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Have You Found Your Writing Style?

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There are many types of writing styles and it is crucial for a writer not only to find theirs, but perfect it. I’ll show you three different types of writing styles: simple and clean, moderate, and flowery and descriptive. Seeing these examples next to each other may help you identify what your writing style is.

Here are three different writers who match the description above. Rather than talk about them, I’ll let you read them and come to your own conclusions. Here are they are:

Simple:
Earnest Hemingway, The Short Happy Life of Francis Macomber, pg. 1

It was now lunch time and they were all sitting under the double green fly of the dinning tent pretending that nothing had happened.

“Will you have lime juice or lemon squash?” Macomber asked.

“I’ll have a gimlet,” Robert Wilson told him.

“I’ll have a gimlet too. I need something.” Macomber’s wife said.

“I suppose it’s the thing to do,” Macomber agreed. “Tell him to make three gimlets.”

I choose this for simple writing because the descriptions are minimal and the dialogue tags are only one word. This writing style is clean, easy to read, and right to the point. The only hint we have that there is tension is in the first line, that all three were pretending nothing had happened, but we have no idea what it is.

Moderate:
V.E.Schwab, A Darker Shade of Magic, pg. 20

The stuffy cell of a room gave way to bright tapestries and polished silver, and the mad king’s mumblings were replaced by a heavy quiet and a man sitting at the head of an ornate table, gripping a goblet of wine and looking thoroughly put out.

“You’re late,” observed the Prince Regent.

“Apologies,” said Kell with a too-short bow. “I had an errand.”

The Prince Regent set down his cup. “I thought I was your errand, Master Kell.”

Kell straightened. “My orders, Your Highness, are to see the king first.”

I choose this for moderate because it uses much more descriptive language to set up the scene. The dialogue is also tagged with many more descriptive words and actions of the characters. However, this still reads very clean. The tension is furthered by the descriptions of each character when they talk.

Flowery and Very Descriptive:

Catherynne M. Valente, The Girl Who Circumnavigated Fairyland in A Ship of Her Own Making, pg. 1.

Once upon a time, a girl named September grew very tired indeed of her parents’ house, where she washed the same pink-and-yellow teacups and matching gravy boats every day, slept on the same embroidered pillow, and played with the same small and amiable dog. Because she had been born in May, and because she had a mole on her left cheek, and because her feet were very large and ungainly, the Green Wind took pity on her and flew to her window one evening just after her twelfth birthday. He was dressed in a green smoking jacket, and green shoes. It is very cold above the clouds in the shantytowns where the Six Winds live.

“You seem a ill-tempered and irascible enough child,” said the Green Wind. “How would you like to come away with me and ride upon the Leopard of Little Breezes and be delivered to the great sea, which borders Fairyland?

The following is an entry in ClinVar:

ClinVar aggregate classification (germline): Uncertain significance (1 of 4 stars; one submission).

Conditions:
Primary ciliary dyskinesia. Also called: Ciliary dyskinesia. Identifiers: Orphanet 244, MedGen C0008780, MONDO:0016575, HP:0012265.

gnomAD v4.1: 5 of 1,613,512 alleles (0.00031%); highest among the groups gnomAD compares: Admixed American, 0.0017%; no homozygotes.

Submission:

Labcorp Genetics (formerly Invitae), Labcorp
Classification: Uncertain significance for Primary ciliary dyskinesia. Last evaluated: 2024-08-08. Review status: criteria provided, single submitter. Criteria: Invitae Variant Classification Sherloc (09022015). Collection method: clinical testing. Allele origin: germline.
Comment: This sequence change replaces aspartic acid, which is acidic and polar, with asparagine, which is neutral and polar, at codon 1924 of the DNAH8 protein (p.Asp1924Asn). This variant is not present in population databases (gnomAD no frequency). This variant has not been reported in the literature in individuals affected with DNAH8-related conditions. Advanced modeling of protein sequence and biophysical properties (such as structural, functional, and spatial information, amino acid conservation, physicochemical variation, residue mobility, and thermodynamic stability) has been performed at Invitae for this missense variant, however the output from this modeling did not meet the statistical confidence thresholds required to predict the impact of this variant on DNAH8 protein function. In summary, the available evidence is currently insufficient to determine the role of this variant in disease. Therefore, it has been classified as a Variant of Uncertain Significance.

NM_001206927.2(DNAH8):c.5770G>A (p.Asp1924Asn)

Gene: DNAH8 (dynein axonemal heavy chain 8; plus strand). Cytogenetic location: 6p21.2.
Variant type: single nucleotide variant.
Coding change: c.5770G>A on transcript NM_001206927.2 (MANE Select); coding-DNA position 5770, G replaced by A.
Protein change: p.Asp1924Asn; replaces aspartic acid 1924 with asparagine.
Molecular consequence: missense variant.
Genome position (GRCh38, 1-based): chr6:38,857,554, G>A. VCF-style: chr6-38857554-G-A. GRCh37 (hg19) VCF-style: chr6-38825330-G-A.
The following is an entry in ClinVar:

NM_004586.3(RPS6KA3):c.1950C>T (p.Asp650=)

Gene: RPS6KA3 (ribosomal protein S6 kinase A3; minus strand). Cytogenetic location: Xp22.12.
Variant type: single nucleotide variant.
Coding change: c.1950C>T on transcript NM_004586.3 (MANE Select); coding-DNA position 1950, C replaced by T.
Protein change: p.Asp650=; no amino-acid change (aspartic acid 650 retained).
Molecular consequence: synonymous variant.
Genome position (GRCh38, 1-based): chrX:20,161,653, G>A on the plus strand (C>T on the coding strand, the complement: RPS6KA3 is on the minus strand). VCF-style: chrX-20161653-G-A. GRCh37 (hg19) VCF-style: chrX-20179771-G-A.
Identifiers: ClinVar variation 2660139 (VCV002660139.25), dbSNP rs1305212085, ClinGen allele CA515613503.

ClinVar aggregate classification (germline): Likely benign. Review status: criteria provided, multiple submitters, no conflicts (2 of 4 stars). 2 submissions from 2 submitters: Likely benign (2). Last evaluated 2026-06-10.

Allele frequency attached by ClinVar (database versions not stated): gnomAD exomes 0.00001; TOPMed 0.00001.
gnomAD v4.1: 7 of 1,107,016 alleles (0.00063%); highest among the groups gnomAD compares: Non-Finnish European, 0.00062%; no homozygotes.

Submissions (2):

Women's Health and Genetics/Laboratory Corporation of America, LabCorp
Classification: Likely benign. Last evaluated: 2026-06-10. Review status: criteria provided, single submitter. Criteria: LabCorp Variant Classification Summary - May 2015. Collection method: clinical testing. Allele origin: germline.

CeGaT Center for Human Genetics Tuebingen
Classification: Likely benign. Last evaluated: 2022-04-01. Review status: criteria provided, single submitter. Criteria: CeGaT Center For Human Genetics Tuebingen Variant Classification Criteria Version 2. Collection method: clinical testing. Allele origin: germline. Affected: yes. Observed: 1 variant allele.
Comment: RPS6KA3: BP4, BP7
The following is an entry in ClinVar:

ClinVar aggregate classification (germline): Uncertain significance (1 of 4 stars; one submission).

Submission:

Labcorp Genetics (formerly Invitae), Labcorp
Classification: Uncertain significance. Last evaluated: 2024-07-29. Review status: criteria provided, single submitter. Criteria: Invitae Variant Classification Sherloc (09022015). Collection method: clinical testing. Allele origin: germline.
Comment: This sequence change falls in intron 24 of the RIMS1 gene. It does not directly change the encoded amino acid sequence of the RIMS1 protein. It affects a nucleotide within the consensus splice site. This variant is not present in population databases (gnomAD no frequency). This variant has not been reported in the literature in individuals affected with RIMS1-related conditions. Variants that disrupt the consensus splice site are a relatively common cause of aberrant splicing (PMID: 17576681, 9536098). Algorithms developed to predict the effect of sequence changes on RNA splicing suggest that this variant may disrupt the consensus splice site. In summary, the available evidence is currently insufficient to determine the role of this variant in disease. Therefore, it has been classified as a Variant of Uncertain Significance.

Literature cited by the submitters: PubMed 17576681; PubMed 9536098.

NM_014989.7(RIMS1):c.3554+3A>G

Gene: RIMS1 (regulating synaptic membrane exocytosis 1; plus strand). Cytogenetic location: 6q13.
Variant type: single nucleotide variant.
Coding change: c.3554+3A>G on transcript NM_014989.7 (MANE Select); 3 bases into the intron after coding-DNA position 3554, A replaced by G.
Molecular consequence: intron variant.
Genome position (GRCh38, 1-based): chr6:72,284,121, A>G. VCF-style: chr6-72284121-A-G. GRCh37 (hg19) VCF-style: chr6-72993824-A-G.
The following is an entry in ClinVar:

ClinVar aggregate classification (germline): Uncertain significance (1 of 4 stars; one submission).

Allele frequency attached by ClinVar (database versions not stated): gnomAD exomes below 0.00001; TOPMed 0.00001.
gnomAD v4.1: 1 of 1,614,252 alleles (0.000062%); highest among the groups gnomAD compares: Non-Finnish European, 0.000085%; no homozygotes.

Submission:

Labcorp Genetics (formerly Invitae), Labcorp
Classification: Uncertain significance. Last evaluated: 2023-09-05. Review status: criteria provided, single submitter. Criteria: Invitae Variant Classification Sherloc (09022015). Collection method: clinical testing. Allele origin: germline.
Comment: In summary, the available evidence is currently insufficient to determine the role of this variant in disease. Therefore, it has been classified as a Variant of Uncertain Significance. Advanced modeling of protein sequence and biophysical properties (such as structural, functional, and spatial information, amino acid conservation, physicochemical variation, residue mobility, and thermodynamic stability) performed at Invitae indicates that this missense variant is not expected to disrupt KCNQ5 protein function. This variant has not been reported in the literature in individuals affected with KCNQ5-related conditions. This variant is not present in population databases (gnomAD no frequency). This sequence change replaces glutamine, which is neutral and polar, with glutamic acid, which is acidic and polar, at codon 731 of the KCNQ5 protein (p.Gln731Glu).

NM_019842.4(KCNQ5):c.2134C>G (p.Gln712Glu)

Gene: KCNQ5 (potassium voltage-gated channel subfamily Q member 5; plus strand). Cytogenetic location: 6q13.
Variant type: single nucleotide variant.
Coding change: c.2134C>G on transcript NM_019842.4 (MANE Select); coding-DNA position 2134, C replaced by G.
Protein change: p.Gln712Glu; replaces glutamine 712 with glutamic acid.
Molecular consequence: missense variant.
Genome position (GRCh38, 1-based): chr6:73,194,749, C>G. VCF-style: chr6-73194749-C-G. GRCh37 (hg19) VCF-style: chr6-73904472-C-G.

You can see why I choose this book for the most descriptive and flowery. The writer took much more time to set the scene and her use of descriptions is intense! Also note how long each sentence is. In the first paragraph, there are only four sentences!

These writers have a completely different style of wring and one that is all their own. As a writer, it is important to not copy a writing style that isn’t you. Some writers can add those extra descriptions and metaphors and keep their writing effortless. However, when a writer who doesn’t have that talent tries to mimic it, it feels forced and unnatural—and that type of writing is the most difficult to read.

Also, if you try to copy another writer’s style, you’ll probably only be able to keep it up for so long before you fall back into your own writing style. That means part of your book will feel like its written by a completely different person. Chalk that up as another reason why you should write like yourself, so your book will stay consistent throughout the entire story.

I already know my writing style, I tend to fall into the moderate category. My writing is pretty straight to the point, although I do like to embellish with descriptions. (Especially if I read another writer who does it so well, then I really want to!)

I think it’s a good idea to read other writers but it is important to make sure their writing style is similar to yours (while your writing your book). Then you will find yourself being inspired by them, but not changing how you write.

I had a major writing fail recently. I read a book by someone who’s writing style didn’t match mine at all, and I ended up trying to mimic them as I wrote my book. As a result, I ended up with a lot of run on sentences, which I had to go back and edit. I could tell by my writing what book I was reading at the time, thats how obvious it was!

Bottom line, you are the only person who can write like you. If you do it well, you become the person others will try to copy. So find your writing style, be confident, and stick to it!

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